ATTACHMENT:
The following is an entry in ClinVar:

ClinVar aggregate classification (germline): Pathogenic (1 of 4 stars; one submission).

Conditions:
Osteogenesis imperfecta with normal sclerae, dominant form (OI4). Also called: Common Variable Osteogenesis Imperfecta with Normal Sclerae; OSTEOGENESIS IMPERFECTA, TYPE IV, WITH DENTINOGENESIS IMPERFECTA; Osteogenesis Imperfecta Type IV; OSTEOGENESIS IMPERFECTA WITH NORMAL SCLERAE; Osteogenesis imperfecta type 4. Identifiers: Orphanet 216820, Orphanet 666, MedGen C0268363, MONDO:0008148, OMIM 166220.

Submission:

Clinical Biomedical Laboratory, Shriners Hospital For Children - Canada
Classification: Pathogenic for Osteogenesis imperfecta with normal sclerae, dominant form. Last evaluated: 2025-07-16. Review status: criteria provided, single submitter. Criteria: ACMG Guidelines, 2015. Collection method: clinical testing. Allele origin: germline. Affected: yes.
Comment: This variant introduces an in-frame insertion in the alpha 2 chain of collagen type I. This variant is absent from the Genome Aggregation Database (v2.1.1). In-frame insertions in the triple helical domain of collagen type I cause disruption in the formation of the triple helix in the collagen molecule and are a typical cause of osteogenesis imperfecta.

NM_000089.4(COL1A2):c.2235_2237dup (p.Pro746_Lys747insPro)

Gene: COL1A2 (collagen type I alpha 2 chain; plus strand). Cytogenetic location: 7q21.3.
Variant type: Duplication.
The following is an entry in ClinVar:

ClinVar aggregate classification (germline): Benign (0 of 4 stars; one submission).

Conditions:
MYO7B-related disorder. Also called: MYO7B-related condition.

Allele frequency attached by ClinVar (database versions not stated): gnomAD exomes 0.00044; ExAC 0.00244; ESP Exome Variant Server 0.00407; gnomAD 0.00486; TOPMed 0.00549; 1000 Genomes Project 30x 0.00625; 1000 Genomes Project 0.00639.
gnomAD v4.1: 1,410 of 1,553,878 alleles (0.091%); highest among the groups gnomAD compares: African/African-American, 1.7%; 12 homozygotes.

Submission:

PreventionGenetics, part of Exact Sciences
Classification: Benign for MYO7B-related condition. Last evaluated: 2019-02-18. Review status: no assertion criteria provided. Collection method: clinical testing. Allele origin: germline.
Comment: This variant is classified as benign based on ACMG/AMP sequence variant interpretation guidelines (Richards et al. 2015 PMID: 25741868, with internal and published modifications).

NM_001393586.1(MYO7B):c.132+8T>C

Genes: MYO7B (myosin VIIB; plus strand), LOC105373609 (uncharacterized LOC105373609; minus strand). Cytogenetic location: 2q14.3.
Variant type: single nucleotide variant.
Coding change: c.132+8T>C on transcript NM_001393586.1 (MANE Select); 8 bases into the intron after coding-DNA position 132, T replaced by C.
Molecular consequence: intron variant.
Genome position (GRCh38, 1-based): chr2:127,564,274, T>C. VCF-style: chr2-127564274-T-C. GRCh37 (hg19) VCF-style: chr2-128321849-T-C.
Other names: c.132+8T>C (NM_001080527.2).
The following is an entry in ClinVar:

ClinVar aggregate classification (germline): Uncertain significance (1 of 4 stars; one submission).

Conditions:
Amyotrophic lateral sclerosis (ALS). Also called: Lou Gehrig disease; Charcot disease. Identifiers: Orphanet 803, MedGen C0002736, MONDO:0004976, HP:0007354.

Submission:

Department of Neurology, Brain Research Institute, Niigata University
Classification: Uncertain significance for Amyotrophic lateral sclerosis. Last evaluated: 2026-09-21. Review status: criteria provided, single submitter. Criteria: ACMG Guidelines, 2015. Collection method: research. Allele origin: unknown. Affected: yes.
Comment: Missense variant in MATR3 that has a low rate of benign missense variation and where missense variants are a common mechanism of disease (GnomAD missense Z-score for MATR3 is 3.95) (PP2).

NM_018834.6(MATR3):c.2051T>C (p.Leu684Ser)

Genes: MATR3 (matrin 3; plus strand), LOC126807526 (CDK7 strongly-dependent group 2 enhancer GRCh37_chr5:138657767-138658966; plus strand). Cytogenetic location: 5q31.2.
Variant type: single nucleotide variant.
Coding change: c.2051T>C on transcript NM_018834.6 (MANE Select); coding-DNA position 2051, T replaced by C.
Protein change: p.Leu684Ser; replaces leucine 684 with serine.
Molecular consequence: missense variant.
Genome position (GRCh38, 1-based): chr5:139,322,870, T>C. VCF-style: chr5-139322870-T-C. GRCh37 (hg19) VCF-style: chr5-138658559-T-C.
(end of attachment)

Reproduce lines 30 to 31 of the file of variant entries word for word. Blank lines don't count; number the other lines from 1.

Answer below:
ClinVar aggregate classification (germline): Uncertain significance (1 of 4 stars; one submission).

Conditions: